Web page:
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When doing a ps -efH I see lots of the following, where 14:24 is basically the current system time. These processes keep popping up every minute.

root      6851     1  0 14:24 ?        00:00:00   sshd: root [priv]
sshd      6852  6851  0 14:24 ?        00:00:00     sshd: root [net]
root      6869  6851  1 14:24 ?        00:00:00     sshd: root [pam]
root      6861     1  0 14:24 ?        00:00:00   sshd: root [priv]
sshd      6863  6861  0 14:24 ?        00:00:00     sshd: root [net]
root      6874  6861  0 14:24 ?        00:00:00     sshd: root [pam]
root      6865     1  0 14:24 ?        00:00:00   sshd: root [priv]
sshd      6866  6865  0 14:24 ?        00:00:00     sshd: root [net]
root      6875  6865  0 14:24 ?        00:00:00     sshd: root [pam]
root      6872     1  1 14:24 ?        00:00:00   sshd: root [priv]
sshd      6873  6872  0 14:24 ?        00:00:00     sshd: root [net]
root      6876  6872  0 14:24 ?        00:00:00     sshd: root [pam]

Does this mean that someone is trying to brute force the root password on this machine over SSH? Or is it something less nefarious?

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  • How many sessions do you see if you run who? Given the above I suspect you should see 4. Are all for of those users you recognize? – Zoredache Mar 16 '15 at 19:17
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Does this mean that someone is trying to brute force the root password on this machine over SSH? Or is it something less nefarious?

It could be attempts to brute force in via SSH, but even if it was “nefarious” I would not lose any sleep over it. Most any server that is publicly accessible on the Internet gets probed by attackers all the time. Someone virtually “casing the joint” is nothing to lose sleep over; actual penetration of the system is.

Heck, I just checked the auth.log on a public server I manage and count over 2000+ “authentication failure” attempts over the past 24 hours when I run this command:

sudo grep "authentication failure;" /var/log/auth.log | wc -l

Sounds scary but honestly, who cares? A quick visual check of the log entries in auth.log using a slightly modified version of the above command:

sudo grep "authentication failure;" /var/log/auth.log

…shows me stuff like this:

Mar 15 07:02:09 hostname sshd[2213]: pam_unix(sshd:auth): authentication failure; logname= uid=0 euid=0 tty=ssh ruser= rhost=115.239.228.35  user=root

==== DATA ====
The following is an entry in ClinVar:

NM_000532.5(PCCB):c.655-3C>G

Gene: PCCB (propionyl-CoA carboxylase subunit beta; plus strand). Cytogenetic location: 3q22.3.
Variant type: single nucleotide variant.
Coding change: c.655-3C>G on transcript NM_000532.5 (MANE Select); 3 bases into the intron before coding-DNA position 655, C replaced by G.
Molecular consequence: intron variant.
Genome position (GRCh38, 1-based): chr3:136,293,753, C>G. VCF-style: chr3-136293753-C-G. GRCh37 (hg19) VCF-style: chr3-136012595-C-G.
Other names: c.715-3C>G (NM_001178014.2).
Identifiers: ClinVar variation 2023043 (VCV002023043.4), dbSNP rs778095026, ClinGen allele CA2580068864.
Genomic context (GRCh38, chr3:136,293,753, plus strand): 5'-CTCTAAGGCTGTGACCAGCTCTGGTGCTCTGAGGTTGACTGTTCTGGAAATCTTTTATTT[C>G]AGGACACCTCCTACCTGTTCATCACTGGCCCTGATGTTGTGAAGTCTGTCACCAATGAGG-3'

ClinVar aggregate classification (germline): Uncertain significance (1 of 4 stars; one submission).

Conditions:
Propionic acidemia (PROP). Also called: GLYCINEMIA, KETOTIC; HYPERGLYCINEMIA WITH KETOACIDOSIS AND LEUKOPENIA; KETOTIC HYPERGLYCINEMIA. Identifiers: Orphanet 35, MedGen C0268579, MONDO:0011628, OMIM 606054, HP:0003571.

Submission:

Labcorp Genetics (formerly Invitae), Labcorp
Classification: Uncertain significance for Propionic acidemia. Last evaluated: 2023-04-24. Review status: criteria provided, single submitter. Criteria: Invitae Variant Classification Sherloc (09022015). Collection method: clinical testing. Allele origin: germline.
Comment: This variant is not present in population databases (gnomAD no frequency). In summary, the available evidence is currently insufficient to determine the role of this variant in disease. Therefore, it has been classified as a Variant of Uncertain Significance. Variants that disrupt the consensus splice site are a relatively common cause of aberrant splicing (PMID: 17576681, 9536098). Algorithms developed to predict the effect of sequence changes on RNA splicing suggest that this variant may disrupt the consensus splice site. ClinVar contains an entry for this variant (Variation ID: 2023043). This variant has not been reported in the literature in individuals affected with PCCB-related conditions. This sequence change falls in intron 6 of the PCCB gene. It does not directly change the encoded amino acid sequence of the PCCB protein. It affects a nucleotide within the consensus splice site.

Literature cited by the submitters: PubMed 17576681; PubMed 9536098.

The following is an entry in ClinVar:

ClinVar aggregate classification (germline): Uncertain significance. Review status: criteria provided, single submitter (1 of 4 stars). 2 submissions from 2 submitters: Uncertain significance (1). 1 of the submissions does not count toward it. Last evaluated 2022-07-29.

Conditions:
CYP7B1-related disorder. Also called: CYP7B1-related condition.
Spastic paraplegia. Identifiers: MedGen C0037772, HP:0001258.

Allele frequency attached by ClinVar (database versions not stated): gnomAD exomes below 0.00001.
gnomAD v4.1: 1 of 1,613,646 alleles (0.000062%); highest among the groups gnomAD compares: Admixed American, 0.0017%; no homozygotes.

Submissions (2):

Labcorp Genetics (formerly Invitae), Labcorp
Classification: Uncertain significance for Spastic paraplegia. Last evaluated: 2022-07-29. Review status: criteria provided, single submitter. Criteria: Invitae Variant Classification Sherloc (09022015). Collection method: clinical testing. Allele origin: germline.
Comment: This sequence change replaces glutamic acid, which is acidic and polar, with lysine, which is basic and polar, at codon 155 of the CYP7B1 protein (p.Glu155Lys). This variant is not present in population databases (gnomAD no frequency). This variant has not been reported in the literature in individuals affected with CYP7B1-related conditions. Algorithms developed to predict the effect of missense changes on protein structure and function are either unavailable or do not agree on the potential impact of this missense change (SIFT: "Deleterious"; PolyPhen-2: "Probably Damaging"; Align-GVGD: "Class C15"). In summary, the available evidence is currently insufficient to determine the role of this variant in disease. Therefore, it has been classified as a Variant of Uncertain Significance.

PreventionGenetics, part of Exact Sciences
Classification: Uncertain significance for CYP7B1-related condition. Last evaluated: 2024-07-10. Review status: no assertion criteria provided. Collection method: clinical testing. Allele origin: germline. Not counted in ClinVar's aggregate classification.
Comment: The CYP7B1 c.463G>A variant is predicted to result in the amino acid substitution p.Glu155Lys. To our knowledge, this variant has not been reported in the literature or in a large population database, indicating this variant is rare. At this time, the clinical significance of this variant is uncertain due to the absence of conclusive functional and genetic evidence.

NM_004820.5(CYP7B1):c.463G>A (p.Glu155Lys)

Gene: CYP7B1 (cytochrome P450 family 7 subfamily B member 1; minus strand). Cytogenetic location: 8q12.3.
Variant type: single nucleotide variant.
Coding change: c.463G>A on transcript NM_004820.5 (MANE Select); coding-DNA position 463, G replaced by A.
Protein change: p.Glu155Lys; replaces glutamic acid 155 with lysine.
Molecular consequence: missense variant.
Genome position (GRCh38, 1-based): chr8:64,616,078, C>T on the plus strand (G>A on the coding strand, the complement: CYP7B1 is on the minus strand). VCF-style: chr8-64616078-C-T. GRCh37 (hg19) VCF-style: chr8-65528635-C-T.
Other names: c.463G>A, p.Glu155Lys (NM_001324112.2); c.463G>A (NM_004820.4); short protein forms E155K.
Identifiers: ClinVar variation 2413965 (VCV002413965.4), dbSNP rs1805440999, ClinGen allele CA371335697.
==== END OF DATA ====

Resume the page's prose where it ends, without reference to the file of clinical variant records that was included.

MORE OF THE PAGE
Mar 15 07:02:19 hostname sshd[2236]: pam_unix(sshd:auth): authentication failure; logname= uid=0 euid=0 tty=ssh ruser= rhost=115.239.228.35  user=root
Mar 15 07:02:31 hostname sshd[2355]: pam_unix(sshd:auth): authentication failure; logname= uid=0 euid=0 tty=ssh ruser= rhost=115.239.228.35  user=root

Note how all of the attempted access attempts are on the root account? On any system I setup, root get’s neutered right away. So these attempts are past fruitless in my case. So if you check your auth.log and see tons of attempts to ssh into the system via the root account, make sure your system’s root account is completely disabled to knock that concern off of the list.

Past the root account attempts, if you see accesses of seemingly random usernames to your system that too is another attempt to hack into the system. And unless those usernames equate to some username on your system, I would not worry about them at all either.

Now some sysadmins would say the best solution to this issue is to simple disable password authentication completely from SSH and only use SSH key pairs, but I tend to think that is overkill. Not saying SSH key pairs are weak—they aren’t—but if a system’s access methods are setup sanely and securely from day one, and the passwords are robust enough to not easily be hacked, then the system is quite secure. That’s because the biggest vulnerability on modern web servers is the front-facing web application actually running on the server itself and not things like SSH.

At the end of the day I would not worry about these kinds of random “war dialing” attempts, but rather be preemptively rational in making sure the server itself has the root user account disabled. If you still operate a public server in 2015 with the root account enabled, you’re basically asking for headaches in the long run.

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